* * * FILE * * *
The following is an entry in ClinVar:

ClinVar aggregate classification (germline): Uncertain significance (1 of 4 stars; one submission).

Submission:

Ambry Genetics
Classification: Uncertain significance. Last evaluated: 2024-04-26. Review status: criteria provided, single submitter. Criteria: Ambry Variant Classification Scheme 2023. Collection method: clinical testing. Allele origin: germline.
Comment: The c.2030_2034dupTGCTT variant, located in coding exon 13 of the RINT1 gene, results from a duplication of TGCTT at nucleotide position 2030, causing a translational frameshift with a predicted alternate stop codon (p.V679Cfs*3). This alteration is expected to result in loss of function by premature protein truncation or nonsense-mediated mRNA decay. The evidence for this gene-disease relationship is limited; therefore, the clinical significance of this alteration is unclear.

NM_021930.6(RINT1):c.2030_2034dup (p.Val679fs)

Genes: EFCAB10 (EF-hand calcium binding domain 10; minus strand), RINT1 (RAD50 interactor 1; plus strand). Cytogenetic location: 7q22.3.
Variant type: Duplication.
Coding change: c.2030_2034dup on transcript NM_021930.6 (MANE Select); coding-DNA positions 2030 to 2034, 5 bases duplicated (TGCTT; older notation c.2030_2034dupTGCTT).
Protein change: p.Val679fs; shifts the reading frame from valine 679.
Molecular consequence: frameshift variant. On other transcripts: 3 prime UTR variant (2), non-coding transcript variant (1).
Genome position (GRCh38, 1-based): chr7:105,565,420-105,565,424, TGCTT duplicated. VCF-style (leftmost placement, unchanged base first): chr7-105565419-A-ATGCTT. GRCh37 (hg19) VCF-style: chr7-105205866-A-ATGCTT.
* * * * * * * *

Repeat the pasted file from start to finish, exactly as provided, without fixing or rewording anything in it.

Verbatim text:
The following is an entry in ClinVar:

ClinVar aggregate classification (germline): Uncertain significance (1 of 4 stars; one submission).

Submission:

Ambry Genetics
Classification: Uncertain significance. Last evaluated: 2024-04-26. Review status: criteria provided, single submitter. Criteria: Ambry Variant Classification Scheme 2023. Collection method: clinical testing. Allele origin: germline.
Comment: The c.2030_2034dupTGCTT variant, located in coding exon 13 of the RINT1 gene, results from a duplication of TGCTT at nucleotide position 2030, causing a translational frameshift with a predicted alternate stop codon (p.V679Cfs*3). This alteration is expected to result in loss of function by premature protein truncation or nonsense-mediated mRNA decay. The evidence for this gene-disease relationship is limited; therefore, the clinical significance of this alteration is unclear.

NM_021930.6(RINT1):c.2030_2034dup (p.Val679fs)

Genes: EFCAB10 (EF-hand calcium binding domain 10; minus strand), RINT1 (RAD50 interactor 1; plus strand). Cytogenetic location: 7q22.3.
Variant type: Duplication.
Coding change: c.2030_2034dup on transcript NM_021930.6 (MANE Select); coding-DNA positions 2030 to 2034, 5 bases duplicated (TGCTT; older notation c.2030_2034dupTGCTT).
Protein change: p.Val679fs; shifts the reading frame from valine 679.
Molecular consequence: frameshift variant. On other transcripts: 3 prime UTR variant (2), non-coding transcript variant (1).
Genome position (GRCh38, 1-based): chr7:105,565,420-105,565,424, TGCTT duplicated. VCF-style (leftmost placement, unchanged base first): chr7-105565419-A-ATGCTT. GRCh37 (hg19) VCF-style: chr7-105205866-A-ATGCTT.